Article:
Robbing the Crown: An interview with Royal Bandits Head Coach Marcus “Blumigan” Blom

Teams rise and fall all the time in League of Legends, but it’s rare a new team makes much impact in the scene. Royal Bandits of the TCL is seeking to break this mold with their standout performance this split. The team currently sits second with an 8-4 record. While we know of the standout talent on the roster (HolyPhoenix, Cepted, etc.), it’s the man behind the scenes who is driving this insane performance: head coach Marcus “Blumigan” Blom.

A former support sub and analyst for Fnatic, Marcus has shaken up the traditional state of the league with his strong drafts and focus on coordinated team play. We sat down with him to get his take on the TCL, his thoughts on imports and what led him to this point.

Recently you were an analyst on Fnatic. How did your work for them help prepare you for coaching Royal Bandits?


“I became a much better coach/person during that short time” (image courtesy of Marcus’ Twitter)

Marcus: It gave me a lot of good experience to see how an organisation that’s known worldwide works. Their playstyle was pretty unique back then (the infamous “animal style”) with way less macro than other teams but it was a really interesting split overall. It didn’t really help me to improve my knowledge in particular but I was really amazed how much authority their Academy Team coach (Kubz) had, and I’m really surprised he hasn’t found a home in NA yet.

If there was anything that prepared me for this split, it was being Head Coach (HC) for Dark Passage during the Summer Split. I went there for Worlds and came home ashamed of our performance. There was a lot of ups and downs during Summer Split, but I don’t regret going to DP a single moment. I became a much better coach/person during that short time.

You went from player to a Head Coaching position fairly quickly in your career. What attracted you to coaching, and what was that transition like?

Marcus: I was never really attracted to playing the game itself. I enjoyed trolling people in SoloQ and I never had good mechanics. The only reason I even hit master in SoloQ was because of pure macro/game knowledge and that interested me way more than going for outplays. I never planned to work with esports at all, it just happens that a friend of mine knew I had really good game knowledge and asked me to come help coach his team.

Coaching was a pretty new concept back then in 2015. There were coaches, but the infrastructure was no where near where it is today.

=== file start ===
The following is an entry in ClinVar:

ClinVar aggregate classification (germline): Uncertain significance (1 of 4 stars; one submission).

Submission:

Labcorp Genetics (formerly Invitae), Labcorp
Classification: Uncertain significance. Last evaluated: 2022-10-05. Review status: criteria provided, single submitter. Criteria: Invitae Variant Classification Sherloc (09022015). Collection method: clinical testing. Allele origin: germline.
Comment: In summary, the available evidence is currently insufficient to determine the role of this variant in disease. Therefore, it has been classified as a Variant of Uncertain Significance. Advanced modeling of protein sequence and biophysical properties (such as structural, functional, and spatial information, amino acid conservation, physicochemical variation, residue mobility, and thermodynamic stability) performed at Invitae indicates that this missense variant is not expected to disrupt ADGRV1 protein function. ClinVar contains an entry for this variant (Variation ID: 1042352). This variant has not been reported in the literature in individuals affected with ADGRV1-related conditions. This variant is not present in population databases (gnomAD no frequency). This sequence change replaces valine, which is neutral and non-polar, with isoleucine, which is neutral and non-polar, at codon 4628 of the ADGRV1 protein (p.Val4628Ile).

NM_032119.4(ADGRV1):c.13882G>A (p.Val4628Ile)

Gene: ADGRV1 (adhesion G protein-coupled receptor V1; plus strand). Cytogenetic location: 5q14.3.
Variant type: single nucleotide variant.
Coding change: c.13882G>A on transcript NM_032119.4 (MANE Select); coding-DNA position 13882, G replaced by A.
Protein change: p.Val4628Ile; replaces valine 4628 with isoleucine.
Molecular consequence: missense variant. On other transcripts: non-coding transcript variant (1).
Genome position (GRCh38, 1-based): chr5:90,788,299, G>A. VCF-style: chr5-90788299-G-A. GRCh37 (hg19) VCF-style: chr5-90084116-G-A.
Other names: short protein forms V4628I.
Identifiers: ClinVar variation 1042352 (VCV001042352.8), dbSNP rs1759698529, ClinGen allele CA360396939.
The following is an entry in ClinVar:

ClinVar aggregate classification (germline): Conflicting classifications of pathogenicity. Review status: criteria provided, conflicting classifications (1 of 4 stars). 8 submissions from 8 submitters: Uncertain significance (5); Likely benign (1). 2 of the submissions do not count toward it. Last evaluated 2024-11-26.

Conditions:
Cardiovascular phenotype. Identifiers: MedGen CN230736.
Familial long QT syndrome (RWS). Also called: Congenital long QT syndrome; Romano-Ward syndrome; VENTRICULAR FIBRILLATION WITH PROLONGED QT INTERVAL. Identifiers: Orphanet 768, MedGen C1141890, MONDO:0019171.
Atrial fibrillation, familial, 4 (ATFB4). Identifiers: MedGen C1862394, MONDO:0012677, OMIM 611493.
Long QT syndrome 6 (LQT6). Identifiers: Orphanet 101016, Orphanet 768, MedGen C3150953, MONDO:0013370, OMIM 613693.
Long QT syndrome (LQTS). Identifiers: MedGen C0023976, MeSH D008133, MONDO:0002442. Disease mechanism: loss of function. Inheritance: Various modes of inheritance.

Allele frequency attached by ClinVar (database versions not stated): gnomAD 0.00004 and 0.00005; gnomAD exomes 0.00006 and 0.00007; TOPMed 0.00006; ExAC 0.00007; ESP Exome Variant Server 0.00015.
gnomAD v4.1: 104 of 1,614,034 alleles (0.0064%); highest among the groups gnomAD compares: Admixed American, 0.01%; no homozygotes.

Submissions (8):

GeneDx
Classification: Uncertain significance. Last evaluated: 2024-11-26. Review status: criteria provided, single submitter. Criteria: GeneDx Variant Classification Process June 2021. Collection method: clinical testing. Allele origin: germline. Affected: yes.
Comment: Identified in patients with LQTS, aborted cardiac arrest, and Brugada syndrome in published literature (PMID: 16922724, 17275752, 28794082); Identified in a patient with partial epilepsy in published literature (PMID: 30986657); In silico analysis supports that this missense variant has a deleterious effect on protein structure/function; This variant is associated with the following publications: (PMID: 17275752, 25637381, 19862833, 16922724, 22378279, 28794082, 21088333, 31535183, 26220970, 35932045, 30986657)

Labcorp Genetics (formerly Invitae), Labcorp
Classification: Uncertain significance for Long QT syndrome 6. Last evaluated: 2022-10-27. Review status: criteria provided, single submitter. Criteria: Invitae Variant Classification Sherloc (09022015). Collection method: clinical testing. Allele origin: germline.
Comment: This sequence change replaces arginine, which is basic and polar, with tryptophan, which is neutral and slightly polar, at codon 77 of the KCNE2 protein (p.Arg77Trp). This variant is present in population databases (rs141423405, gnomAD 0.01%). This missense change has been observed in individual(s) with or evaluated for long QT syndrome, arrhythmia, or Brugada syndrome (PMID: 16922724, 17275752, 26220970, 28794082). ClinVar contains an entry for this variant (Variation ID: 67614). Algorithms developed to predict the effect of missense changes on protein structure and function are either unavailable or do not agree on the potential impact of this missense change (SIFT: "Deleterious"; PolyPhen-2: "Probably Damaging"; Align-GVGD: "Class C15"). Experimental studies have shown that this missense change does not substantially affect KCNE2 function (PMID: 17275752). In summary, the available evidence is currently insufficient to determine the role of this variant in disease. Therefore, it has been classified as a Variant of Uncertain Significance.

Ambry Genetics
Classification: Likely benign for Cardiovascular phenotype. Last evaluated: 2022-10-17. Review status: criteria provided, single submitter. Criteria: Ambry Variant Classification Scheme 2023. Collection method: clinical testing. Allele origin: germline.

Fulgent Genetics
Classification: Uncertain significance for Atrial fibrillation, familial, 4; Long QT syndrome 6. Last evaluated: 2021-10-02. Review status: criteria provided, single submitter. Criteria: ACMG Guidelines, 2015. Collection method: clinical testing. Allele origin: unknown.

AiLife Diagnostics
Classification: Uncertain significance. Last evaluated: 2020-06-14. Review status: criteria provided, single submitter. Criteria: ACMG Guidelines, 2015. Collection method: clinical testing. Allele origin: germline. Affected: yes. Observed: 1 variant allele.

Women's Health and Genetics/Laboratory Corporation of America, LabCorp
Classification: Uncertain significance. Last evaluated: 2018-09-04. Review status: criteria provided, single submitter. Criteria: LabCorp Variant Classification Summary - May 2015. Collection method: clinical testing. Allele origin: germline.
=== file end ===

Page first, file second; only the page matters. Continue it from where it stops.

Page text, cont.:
When I played in teams before I always thought coaches were a meme and that I could do it 1000 times better myself. There was not really a transition because I can assure you I am probably one of the worst players to have ever played in TCL and I never considered myself a pro/semi pro player in the EU Scene either even when I got paid – just saw it as a hobby back then.


We saw a large number of Korean imports coming into the league this year, with some very high profile signings such as KaKAO, Chaser, and CoCo among others, including your own Cepted and Malrang. How do you feel this has impacted the competitiveness of the region moving forward?

Marcus: Their work ethic is completely different to western players and they have a lot of game knowledge that they’re bringing to the region. Before this year, Turkey was a lot of “clown fiestas” and people fighting for nothing. This year with improved coaching staffs, players and overall infrastructure with organisations investing more to mimic FB last year success it’s way more macro based which helps the Turkish players improve a lot as well.


“I’m sure Turkey is the best wildcard region by far right now” (image courtesy of Marcus’ Twitter)

What do you think is the strength of the region in comparison to others internationally?

Marcus: Fast phased games. We scrim a lot of LCS teams and they are all really impressed at how fast we are able to snowball games and want to continue to scrim us. Turkey have a really low game average compared to other regions. We happen to have the shortest average times of all teams in the world – obviously for better or worse. We win really quick and lose really quick. I’m sure Turkey is the best wildcard region by far right now, but MSI will tell.


Turkey is almost a world away from Korea, how has it been for Cepted and Malrang adjusting to living there, and how do they get along with the team? Have there been any struggles (linguistic, culture, etc.) in helping them ease into it?